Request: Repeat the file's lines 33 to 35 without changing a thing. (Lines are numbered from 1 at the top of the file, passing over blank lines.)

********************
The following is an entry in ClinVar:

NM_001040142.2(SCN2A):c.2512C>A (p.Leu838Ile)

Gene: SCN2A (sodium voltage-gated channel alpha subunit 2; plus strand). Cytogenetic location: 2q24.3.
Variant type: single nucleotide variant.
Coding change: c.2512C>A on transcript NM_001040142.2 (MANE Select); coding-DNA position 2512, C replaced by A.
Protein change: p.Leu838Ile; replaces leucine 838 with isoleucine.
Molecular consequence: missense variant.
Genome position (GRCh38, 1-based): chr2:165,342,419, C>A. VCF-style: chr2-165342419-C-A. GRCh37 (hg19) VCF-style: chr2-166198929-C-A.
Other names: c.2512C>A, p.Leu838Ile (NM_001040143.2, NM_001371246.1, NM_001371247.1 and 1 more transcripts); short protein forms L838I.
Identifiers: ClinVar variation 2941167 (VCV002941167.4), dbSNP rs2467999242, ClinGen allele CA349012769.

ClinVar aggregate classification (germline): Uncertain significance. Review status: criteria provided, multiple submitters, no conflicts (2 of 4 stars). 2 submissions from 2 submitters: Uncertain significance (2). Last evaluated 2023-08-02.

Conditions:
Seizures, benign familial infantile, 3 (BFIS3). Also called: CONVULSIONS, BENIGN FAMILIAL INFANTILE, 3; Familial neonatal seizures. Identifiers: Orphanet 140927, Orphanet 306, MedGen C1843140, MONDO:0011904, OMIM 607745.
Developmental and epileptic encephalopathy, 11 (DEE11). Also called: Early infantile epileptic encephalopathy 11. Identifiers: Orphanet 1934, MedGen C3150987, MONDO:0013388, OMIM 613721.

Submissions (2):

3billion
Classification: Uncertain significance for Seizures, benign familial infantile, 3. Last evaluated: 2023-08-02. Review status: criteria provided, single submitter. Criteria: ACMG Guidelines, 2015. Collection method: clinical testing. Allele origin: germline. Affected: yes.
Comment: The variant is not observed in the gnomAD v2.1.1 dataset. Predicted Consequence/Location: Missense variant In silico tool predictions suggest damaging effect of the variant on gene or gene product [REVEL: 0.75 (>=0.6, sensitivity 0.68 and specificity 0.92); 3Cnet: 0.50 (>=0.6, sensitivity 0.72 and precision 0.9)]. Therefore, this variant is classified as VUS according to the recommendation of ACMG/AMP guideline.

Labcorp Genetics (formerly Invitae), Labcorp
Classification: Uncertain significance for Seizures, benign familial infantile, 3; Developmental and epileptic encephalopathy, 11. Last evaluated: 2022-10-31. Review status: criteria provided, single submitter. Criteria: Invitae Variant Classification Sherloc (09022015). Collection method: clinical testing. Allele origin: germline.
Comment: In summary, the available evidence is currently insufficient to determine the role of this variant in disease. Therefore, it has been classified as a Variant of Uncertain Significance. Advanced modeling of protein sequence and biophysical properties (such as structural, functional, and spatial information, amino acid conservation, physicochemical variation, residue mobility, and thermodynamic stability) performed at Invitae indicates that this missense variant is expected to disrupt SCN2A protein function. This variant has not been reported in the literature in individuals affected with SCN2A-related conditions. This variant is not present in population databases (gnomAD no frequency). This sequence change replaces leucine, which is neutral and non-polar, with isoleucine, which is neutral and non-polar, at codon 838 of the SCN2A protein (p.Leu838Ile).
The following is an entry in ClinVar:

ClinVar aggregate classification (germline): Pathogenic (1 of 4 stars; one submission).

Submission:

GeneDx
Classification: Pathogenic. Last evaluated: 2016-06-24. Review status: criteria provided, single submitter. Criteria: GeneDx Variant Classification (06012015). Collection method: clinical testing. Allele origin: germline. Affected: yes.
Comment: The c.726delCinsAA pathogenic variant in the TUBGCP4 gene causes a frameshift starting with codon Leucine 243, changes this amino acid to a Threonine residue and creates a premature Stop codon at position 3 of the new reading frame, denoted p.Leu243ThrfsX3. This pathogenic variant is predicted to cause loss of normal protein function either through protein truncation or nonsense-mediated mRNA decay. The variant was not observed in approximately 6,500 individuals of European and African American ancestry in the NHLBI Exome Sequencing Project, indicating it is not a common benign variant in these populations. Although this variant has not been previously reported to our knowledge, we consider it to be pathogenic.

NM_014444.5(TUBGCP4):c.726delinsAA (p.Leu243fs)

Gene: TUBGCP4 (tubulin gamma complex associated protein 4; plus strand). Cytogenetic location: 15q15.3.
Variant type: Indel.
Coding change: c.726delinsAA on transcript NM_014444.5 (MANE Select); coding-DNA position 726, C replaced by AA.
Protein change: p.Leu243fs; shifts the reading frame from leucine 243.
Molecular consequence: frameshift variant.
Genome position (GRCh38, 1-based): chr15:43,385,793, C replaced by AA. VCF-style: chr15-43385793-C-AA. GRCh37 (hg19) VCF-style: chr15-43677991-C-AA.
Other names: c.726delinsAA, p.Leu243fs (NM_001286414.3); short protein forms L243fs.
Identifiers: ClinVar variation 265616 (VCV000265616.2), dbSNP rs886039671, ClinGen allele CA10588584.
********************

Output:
Molecular consequence: frameshift variant.
Genome position (GRCh38, 1-based): chr15:43,385,793, C replaced by AA. VCF-style: chr15-43385793-C-AA. GRCh37 (hg19) VCF-style: chr15-43677991-C-AA.
Other names: c.726delinsAA, p.Leu243fs (NM_001286414.3); short protein forms L243fs.